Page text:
• 25. Discovery and Analysis of our Current Architecture Description of Current Architecture Applications: An over-all architecture looks at the business functions, their associated applications, the structure of the data with which those applications work, and finally, the technical infrastructure that supports the applications. A thorough analysis of the department’s business functions and application structure is outside the scope of this project. However, some discussion of the current application environment is appropriate. This section provides an over-all view of the current infrastructure. More discussion is provided in the Detailed Architecture section of this document where we compare the current situation to the proposed future state. Finally, Appendix C provides information about the inventory of hardware, software and applications which the project team conducted. The department has a blend of centralized and de-centralized functions. Networking, email, and Internet services are mostly centralized, but the divisions have considerable autonomy regarding application development and user support. Some divisions have integrated their applications across program boundaries. Other applications and their associated databases have been developed in specific program areas. Although many of them use a common programming language, there is little sharing of application code or data. For instance, many applications use a table of county names and codes, but few if any share a standard table. Similarly, many applications have a module for logging into the application, but each of those modules has been written for the specific application. Few applications in the Department have been developed with broad knowledge of the whole process including its impact on our partners and clients. As a result, our programs tend to be unaware of the impact of similar data collection efforts. Application development groups in the department differ considerably. Some have staffs that are sufficient to support several A Practical Service Oriented Architecture 24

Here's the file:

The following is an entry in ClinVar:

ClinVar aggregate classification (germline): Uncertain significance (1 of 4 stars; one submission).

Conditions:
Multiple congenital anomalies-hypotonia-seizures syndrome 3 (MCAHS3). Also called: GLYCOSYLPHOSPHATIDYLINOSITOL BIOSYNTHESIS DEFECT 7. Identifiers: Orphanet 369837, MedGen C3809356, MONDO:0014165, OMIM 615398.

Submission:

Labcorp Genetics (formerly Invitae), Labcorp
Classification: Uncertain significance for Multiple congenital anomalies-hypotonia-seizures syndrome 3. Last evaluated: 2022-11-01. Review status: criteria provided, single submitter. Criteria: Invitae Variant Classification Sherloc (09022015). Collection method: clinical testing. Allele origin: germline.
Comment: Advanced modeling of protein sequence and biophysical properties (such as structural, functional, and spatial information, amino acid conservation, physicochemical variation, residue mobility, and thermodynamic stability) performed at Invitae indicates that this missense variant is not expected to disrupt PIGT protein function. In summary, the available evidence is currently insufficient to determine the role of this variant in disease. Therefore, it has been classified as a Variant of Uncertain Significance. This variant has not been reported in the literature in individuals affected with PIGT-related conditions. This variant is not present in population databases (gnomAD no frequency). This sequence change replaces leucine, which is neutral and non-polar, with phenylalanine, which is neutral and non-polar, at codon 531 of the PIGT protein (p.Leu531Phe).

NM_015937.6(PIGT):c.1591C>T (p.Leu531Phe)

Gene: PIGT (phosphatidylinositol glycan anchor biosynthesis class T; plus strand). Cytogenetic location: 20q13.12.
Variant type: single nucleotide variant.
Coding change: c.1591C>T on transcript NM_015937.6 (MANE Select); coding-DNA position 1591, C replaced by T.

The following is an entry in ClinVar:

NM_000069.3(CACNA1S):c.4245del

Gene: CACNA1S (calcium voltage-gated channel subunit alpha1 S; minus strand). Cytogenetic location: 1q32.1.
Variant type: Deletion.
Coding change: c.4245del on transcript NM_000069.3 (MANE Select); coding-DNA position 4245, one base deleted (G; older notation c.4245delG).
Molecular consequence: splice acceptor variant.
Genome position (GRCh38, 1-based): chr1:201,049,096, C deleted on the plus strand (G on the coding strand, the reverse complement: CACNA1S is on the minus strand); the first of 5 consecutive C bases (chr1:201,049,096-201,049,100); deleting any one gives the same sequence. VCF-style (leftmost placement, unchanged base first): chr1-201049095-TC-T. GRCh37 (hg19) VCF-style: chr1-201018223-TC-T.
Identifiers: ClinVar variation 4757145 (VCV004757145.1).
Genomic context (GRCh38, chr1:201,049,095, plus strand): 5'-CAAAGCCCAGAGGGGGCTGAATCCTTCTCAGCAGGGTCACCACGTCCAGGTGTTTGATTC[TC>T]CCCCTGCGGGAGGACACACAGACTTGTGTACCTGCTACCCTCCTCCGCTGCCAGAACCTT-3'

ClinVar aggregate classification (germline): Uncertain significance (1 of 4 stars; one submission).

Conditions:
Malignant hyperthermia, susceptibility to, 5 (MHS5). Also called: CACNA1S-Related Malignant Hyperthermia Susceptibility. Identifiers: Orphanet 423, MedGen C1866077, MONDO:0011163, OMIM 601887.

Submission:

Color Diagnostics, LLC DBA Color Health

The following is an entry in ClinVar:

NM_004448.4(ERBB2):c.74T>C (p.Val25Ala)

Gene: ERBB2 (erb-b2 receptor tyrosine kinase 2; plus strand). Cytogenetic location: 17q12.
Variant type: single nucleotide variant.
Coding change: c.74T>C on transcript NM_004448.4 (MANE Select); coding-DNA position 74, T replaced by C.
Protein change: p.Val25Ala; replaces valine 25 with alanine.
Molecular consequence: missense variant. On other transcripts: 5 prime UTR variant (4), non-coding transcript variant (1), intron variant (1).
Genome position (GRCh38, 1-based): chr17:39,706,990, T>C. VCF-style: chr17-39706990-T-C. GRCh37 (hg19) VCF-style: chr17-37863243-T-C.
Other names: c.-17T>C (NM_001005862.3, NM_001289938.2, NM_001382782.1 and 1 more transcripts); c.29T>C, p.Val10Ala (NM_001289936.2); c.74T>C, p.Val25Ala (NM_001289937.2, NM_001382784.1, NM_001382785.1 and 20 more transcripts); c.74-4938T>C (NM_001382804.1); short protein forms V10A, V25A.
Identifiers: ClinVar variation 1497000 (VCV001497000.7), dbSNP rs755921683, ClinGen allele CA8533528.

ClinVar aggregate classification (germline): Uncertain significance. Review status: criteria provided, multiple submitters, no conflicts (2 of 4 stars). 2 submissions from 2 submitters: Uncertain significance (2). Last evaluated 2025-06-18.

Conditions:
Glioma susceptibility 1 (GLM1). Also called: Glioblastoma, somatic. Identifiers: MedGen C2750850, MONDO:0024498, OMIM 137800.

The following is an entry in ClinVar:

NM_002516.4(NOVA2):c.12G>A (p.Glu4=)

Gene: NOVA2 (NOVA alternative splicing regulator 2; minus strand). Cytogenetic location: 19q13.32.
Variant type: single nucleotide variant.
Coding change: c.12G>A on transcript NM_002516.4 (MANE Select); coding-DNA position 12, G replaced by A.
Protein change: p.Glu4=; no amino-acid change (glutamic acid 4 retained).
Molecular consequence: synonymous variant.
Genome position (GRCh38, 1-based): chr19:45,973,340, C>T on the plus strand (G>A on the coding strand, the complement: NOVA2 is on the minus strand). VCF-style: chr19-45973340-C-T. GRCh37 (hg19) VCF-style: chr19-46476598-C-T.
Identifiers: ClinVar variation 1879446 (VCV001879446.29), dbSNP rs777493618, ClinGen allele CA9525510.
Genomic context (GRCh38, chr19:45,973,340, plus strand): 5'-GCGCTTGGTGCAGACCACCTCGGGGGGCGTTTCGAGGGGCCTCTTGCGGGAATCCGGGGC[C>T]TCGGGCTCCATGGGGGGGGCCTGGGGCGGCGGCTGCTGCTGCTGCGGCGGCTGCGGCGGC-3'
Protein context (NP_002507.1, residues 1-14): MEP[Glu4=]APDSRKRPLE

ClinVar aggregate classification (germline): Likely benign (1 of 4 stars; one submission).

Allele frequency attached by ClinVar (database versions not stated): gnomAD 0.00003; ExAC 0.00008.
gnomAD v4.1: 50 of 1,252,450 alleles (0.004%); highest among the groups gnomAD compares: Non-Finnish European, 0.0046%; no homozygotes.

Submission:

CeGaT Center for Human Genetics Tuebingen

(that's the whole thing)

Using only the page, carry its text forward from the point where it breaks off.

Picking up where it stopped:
• 26. applications and to fill in when particular people are absent. Others consist of one or two people. Few development groups in the department are able to adequately specialize so that there are separate roles for business analysis, application architecture, programming, database design, testing, quality assurance, implementation, documentation and training. Network The department used the move to the new buildings to upgrade much of our network infrastructure and to redesign our networks. Our connection to the Internet is through the Minnesota Office of Enterprise Technology (OET). They also manage the routers that connect to our district offices, connect to the metro fiber loop, and connect the T1 line to the Snelling Office Park. Information Systems and Technology Management (IS&TM) administers the internal network switches, Internet protocol telephone switches (VOIP), firewalls, and network monitors. We have fiber connections between the Lab Building, Freeman Office Building and the Golden Rule Building. IS&TM also manages domain name services (DNS) and dynamic host control protocol services (DHCP). Over-all, MDH networks are very robust. Potential improvements include a faster line to Snelling Office Park, and a redundant Internet point of presence. Web Infrastructure The department administers web servers for our Internet and intranet. Those servers also support applications developed using Cold Fusion, PERL, PHP and Python. Applications that were developed with the Java language are supported on separate servers using Oracle’s Application Server. Each of these production environments has development, test, stage, and production environments on separate servers. (See the following table.) The current architecture has considerable redundancy to protect against disk failure. There is no immediate recovery available for server failures. However, at the present time, many of the servers are identical. It would be relatively straight-forward to substitute a stage server for a production server that failed. A Practical Service Oriented Architecture 25